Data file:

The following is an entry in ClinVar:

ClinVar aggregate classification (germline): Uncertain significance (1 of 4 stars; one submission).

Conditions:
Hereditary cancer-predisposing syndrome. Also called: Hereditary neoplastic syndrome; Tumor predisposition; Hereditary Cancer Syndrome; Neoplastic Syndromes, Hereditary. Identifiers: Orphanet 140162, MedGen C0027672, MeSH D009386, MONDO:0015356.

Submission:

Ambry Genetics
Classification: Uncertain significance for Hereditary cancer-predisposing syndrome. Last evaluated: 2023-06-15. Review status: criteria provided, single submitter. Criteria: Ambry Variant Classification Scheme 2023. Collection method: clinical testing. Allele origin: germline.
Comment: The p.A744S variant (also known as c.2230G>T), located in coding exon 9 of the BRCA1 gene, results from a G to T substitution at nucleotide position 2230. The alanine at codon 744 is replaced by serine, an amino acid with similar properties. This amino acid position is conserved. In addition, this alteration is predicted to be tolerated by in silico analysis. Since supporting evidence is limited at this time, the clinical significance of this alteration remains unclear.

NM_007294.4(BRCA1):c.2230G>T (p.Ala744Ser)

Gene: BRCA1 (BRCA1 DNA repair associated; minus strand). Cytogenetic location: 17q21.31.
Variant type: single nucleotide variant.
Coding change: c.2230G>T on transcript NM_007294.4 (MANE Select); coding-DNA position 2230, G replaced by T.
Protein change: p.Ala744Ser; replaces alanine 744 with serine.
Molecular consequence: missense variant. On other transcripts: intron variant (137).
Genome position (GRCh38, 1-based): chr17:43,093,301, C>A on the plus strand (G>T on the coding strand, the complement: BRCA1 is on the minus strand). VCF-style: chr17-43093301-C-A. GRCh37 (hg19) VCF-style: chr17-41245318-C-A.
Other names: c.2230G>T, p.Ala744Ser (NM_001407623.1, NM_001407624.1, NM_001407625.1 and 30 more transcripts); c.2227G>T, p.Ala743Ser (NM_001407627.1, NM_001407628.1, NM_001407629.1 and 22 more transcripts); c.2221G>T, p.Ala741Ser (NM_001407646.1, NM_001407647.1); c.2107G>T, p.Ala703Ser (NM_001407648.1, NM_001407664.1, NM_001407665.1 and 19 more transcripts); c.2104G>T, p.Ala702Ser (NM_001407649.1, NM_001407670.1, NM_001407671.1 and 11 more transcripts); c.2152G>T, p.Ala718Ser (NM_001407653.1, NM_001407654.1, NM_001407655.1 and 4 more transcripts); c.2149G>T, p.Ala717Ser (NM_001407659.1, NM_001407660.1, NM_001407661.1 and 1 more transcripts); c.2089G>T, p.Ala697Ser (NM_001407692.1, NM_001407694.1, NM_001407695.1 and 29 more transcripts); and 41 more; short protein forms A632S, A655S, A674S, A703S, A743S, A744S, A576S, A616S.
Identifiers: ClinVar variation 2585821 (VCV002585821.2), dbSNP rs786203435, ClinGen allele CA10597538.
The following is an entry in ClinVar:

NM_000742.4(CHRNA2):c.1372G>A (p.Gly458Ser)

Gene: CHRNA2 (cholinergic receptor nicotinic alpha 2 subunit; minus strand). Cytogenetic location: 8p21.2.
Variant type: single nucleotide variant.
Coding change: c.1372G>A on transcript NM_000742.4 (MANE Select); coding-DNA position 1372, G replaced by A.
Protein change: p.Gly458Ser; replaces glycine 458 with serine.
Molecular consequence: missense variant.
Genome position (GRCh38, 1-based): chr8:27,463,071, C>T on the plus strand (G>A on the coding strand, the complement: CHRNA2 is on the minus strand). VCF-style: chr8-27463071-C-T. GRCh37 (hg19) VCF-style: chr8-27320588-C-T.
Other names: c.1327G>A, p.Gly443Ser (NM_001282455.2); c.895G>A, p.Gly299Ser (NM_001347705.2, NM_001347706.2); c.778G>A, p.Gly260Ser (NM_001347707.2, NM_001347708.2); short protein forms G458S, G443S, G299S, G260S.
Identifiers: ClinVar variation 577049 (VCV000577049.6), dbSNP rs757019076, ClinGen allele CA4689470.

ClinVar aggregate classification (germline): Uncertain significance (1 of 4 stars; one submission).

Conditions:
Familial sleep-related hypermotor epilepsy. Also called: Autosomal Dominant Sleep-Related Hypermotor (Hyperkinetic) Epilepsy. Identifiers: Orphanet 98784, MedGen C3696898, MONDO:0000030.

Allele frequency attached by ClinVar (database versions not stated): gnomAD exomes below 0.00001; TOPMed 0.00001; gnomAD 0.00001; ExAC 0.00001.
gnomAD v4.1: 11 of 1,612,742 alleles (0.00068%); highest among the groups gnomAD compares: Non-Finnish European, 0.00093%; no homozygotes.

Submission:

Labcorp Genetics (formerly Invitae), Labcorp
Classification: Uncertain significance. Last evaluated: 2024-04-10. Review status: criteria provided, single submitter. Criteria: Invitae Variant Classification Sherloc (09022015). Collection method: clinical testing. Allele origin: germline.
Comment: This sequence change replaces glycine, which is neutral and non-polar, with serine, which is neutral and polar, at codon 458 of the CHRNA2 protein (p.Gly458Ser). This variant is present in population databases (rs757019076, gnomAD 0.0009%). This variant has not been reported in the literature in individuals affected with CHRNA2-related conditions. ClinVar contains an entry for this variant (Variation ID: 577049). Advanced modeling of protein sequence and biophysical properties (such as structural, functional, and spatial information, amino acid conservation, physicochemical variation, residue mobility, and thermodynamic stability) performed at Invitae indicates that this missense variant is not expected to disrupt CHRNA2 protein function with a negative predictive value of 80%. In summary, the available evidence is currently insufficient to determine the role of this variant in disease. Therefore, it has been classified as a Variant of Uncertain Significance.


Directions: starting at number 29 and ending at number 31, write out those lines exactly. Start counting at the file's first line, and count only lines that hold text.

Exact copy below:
Conditions:
Familial sleep-related hypermotor epilepsy. Also called: Autosomal Dominant Sleep-Related Hypermotor (Hyperkinetic) Epilepsy. Identifiers: Orphanet 98784, MedGen C3696898, MONDO:0000030.

Allele frequency attached by ClinVar (database versions not stated): gnomAD exomes below 0.00001; TOPMed 0.00001; gnomAD 0.00001; ExAC 0.00001.